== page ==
Jan 09, 2015
Art selection and comment by Lil Copan
During Advent and Christmas, Christians hear stories of prophets, shepherds, night skies, angel announcements, a star, traveling Magi, and wanderers. An exploration of past and future, of expected and curious symbols, and of mystery—these also are central in the work of Jim Larson. A traditional woodworker and liturgical artist at House of Mercy, a church in St. Paul, Minnesota, Larson merges Western art, biblical and historical narratives, and traditional and nontraditional symbolism. This oil-on-canvas diptych, Joseph and Mary: Wedding Portrait (working title), is part of a series based on Jean-François Millet’s and Vincent van Gogh’s The Sower, where the sower is transformed into Mary with the Christ-child, and the Passion is attested to by raven, goldfinch, and skull. “The narratives might remain elusive,” Larson writes. “But that’s OK; the stories they grow out of are pretty strange to begin with.”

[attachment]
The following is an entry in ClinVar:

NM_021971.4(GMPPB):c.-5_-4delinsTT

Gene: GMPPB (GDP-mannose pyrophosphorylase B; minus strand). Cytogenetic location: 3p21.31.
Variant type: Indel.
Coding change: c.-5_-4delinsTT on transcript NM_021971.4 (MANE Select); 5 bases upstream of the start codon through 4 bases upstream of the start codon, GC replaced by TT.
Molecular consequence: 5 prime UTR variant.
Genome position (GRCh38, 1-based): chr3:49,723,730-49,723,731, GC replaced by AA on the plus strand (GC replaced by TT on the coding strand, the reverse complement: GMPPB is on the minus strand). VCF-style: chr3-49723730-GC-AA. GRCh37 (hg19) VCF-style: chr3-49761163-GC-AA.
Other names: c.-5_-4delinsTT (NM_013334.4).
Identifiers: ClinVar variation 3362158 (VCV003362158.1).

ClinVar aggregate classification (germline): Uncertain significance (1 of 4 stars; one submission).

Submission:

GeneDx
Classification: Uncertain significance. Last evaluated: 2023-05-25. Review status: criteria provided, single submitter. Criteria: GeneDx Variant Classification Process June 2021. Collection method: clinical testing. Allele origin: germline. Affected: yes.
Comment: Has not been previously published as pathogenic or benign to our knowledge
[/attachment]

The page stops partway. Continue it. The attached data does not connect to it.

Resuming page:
As we know, “let there be light” were the first words out of the Lord’s mouth in the beginning. However, few people have taken this literally since, like the Lord, the universe is thought to be infinite with no definite beginning.
But then along came Albert Einstein and Edwin Hubble, who theorized and confirmed how galaxies were receding away from each other over time.